[ml] Stanford Machine Learning Course CS229
glen at glenjarvis.com
Fri Aug 20 23:51:58 UTC 2010
I want to encourage you to continue with this. We'll run into problems.
They'll be frustrating. But, we know about them and it's so much better to
study as a group. There's motivation as a collective that isn't always there
Let me know how I can help... You know my only disclaimer where my boss's
class comes first (and will probably suck out all of my free time for the
Let's do it :)
On Fri, Aug 20, 2010 at 4:43 PM, Joe Hale <joe at jjhale.com> wrote:
> It seems like there is interest in forming a study group. We just need
> to figure out how to organise it now. Maybe we could talk about the
> best way to do this next wednesday. Glen makes some good points about
> difficulties we may encounter. There is a lot of material to get
> through and I appreciate that it needs to be fitted in around people's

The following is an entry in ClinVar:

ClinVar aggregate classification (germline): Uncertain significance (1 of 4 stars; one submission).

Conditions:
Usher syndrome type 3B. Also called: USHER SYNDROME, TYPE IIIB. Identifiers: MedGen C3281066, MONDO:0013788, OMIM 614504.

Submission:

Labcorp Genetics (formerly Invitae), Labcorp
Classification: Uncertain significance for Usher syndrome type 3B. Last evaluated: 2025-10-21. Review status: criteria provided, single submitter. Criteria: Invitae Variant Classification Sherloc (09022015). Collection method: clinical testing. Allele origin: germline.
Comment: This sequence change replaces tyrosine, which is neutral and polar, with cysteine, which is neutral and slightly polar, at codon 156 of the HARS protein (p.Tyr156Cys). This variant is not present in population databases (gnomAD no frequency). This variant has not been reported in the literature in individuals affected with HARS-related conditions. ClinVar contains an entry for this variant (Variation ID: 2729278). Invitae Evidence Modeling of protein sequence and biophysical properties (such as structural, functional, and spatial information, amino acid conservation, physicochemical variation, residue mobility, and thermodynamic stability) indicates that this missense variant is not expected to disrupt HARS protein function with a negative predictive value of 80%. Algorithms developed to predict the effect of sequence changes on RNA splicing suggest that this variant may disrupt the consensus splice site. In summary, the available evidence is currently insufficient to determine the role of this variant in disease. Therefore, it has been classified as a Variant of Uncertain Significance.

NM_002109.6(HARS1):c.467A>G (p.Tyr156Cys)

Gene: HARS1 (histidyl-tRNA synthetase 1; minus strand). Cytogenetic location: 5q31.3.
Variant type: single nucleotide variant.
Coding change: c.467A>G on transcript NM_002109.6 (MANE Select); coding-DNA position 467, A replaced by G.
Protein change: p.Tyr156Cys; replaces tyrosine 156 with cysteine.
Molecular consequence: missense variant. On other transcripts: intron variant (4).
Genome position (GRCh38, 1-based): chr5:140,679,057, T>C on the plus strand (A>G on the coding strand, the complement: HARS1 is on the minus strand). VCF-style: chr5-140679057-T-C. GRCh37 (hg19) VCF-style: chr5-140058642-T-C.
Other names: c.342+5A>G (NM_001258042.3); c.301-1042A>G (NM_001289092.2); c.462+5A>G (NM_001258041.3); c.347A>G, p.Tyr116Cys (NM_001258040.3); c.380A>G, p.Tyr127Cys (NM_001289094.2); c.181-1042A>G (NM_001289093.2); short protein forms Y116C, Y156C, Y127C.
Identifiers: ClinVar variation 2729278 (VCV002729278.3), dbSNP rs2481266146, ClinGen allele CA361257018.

> jobs and lives.
> I'd like to emphasise that there would not be anyone teaching the
> course beyond the professor in the videos. We'd just be working on the
> problem sets together and asking each other for clarification on
> points in the lectures. Hopefully newcomers could catch up by watching
> more lectures, and any questions they had would be useful revision for
> those who started earlier.
> I got an email from the maker of CoClass.com suggesting that his site
> could be useful for administrating the course.
> Have a good weekend,
> On 19 August 2010 16:39, Glen Jarvis <glen at glenjarvis.com> wrote:
> > I'm obviously incredibly interested too. However, here are a few words of
> > caution:
> > * I have another course starting in a few weeks, taught by my boss, that
> > required to take (and obviously need to do incredibly well on -- it has
> > priority and I'm already a very busy beaver),
> > * Although it may not be true for the ML group, I found when I taught a
> > Linux Certification Course at Noisebridge people were interested (very
> > interested) for about two weeks. They weren't generally willing to put